First Block Of Shinsedai 2010 Titles Announced

Founder and Editor; Toronto, Canada (@AnarchistTodd)
to Vote
First Block Of Shinsedai 2010 Titles Announced
The Toronto-based Shinsedai Festival got off to a roaring start in 2009 and though it hardly seems like a year has passed the first block of titles has already been announced for the 2010 edition.

Once again curated by Chris MaGee and Jasper Sharp, the festival will present the finest in Japanese independent film from the past year. And here's the initial announcement:

Since our inaugural year in 2009 so many great films have come out of Japan. Shinsedai Cinema Festival co-programmers Jasper Sharp (Midnight Eye) and Chris MaGee (Toronto J-Film Pow-Wow)have spent the past eight months watching as many of these films as humanly possible so that they can bring the best independent, and in many cases under-appreciated, Japanese films to movie audiences here in Toronto. From July 22nd to July 25th, 2010 the Japanese Canadian Cultural Centre will be hosting this celebration of Japanese film, and while Sharp and MaGee are still putting the finishing touches on the 2nd annual Shinsedai Cinema Festival line-up we are proud to announce the first block of films that audiences can expect this year at the JCCC.

Live Tape - The Toronto Premiere of Tetsuaki Matsue's award-winning concert documentary featuring indie singer-songwriter Kenta Maeno. Shot on New Year's Day 2009 in one single unbroken take Matsue and Maeno take us on a musical tour of Tokyo's Musashino district. Winner of the top prize in the Japanese Eyes programme at the 2009 Tokyo International Film Festival and the Nippon Digital Award at the 2010 Nippon Connection Japanese Film Festival in Frankfurt.

Kenji Mizoguchi's The Water Magician - The silent 1933 classic by one of Japan's most revered directors is also one of Japanese cinema's very first independently produced films. The love story between a renowned female performer who literally makes water dance across the stage and an impoverished carriage driver will be brought to life with live musical accompaniment by Toronto experimental quartet Vowls. Not to be missed! *Co-presented with the Toronto Reel Asian International Film Festival*

Confessions of a Dog - A gritty police epic that exposes the corrupt underbelly of Japanese law enforcement, Gen Takahashi's Confessions of a Dog was too controversial to receive a theatrical release in Japan. The drama that stars Shun Sugata as a police detective who not only bends the rules but breaks them ended up having to be distributed through Hong Kong to festivals world wide. We are proud to premiere the film in Canada and to have Gen Takahashi as our guest.

Island of Dreams - First time feature director Tetsuichiro Tsuta goes against the trend of shooting on hi-def video with his film Island of Dreams, an homage to 1960s films of Akira Kurosawa, Seijun Suzuki and Kinji Fukasaku. Tsuta and his crew not only shot this eco-thriller on 16mm black-and-white film, but also developed and edited the film entirely by hand.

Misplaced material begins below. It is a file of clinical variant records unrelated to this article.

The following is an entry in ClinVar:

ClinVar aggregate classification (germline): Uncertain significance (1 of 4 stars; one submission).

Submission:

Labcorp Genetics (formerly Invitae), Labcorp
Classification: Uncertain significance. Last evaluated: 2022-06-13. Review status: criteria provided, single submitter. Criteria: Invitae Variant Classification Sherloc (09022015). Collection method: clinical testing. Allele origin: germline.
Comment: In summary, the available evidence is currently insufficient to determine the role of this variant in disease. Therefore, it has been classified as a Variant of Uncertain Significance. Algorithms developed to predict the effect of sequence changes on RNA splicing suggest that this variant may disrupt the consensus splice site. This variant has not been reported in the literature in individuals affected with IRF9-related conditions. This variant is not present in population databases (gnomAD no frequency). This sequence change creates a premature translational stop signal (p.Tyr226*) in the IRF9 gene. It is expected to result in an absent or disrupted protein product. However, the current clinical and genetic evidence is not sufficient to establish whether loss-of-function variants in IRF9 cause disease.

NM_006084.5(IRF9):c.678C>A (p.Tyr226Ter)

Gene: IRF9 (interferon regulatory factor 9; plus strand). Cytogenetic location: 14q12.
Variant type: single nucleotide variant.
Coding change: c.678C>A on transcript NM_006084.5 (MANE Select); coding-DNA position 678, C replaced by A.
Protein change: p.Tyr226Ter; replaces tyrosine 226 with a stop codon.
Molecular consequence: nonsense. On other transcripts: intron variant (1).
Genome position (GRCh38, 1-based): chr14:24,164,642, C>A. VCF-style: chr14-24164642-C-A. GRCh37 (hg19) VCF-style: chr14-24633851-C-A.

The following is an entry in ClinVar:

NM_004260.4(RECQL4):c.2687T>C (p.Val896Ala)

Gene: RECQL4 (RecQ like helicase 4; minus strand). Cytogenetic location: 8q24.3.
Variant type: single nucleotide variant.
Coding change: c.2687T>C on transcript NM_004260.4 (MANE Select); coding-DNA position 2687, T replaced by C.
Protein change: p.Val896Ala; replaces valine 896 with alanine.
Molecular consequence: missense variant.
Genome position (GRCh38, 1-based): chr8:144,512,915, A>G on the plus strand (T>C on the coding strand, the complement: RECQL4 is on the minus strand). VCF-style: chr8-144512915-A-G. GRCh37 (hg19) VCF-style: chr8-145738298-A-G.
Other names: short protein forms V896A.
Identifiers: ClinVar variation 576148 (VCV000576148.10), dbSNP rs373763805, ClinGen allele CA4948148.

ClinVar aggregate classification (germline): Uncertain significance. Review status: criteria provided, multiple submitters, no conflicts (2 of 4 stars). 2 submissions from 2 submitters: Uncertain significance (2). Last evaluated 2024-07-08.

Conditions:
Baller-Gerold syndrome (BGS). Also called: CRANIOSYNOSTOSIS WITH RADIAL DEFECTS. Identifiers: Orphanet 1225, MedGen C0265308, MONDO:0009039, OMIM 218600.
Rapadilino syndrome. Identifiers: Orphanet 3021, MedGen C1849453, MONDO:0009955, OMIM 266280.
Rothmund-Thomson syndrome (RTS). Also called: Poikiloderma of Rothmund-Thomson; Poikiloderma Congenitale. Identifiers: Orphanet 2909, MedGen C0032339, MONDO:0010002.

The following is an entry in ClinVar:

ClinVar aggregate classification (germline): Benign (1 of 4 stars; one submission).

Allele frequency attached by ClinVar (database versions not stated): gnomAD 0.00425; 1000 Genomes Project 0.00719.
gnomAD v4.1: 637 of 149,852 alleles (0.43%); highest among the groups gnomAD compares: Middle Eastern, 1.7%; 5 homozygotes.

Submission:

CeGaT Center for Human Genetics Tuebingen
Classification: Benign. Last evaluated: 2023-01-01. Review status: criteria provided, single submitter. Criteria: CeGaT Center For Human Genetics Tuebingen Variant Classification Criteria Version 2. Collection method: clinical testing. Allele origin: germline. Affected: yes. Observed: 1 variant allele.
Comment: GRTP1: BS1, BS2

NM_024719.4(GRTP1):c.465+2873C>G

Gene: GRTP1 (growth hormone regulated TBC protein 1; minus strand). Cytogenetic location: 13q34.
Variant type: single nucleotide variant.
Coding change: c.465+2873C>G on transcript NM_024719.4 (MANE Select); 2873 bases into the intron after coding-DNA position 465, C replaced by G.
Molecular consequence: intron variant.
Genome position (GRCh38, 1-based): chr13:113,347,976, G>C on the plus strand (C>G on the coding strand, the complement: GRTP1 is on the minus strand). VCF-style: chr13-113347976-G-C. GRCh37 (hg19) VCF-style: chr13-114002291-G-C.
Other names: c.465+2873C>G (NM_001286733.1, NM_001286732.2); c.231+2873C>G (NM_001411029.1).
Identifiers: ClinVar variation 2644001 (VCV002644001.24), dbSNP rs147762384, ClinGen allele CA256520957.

The Dark Harbour - A hilariously downbeat comedy with a heart, Naito Takatsugu's The Dark Harbour will be having its Canadian premiere at Shinsedai. The story of a lonely fisherman who discovers a single mother and her son hiding in his closet The Dark Harbour brings to mind the straight-faced comedy of Finnish master Aki Kaurismaki.

The Red Spot - Marie Miyayama's Japanese/ German co-produced debut feature is a touching drama about a young Japanese woman who travels to Bavaria to search for the exact spot where a car accident took the life of her parents and younger brother 18 years before. What she discovers in Germany is more than just a red spot on a map though.

Different Cities - Experimental video artist Kazuhiro Goshima uses subtle CGI-animation to clear Tokyo of all but a handful of its inhabitants in Different Cities. We follow five inter-weaving characters as they wake up to discover they've become lost in their own city.

Yuki Kawamura Trilogy - Musician, video artist, and now filmmaker Yuki Kawamura has crafted three touching Ozu-esque drama's about the impermamance of life and the magic that can be found in a single moment. Mixing traditional Japanese Noh theatre and modern hi-def technology these three films - Spark, Angel Robe and Grandmother - will be receiving their Toronto premiere at Shinsedai.

Ladybirds' Requiem - Artist and animator Akino Kondoh's first short film The Evening Traveling was a huge hit at Shinsedai last year, so this year we've not only programmed Kondoh's second animated short Ladybirds' Requiem, but we are featuring her 2004 painting Red Fishes as our official poster image. To top it all off Kondoh will be in attendance at this year's festival.

That's just a smaple of what audiences can expect this year at the 2nd annual Shinsedai Cinema Festival. Check back on June 17th for the full line-up and schedule of this year's festival!

to Vote
Screen Anarchy logo
Do you feel this content is inappropriate or infringes upon your rights? Click here to report it, or see our DMCA policy.

More from Around the Web

Visit the official festival website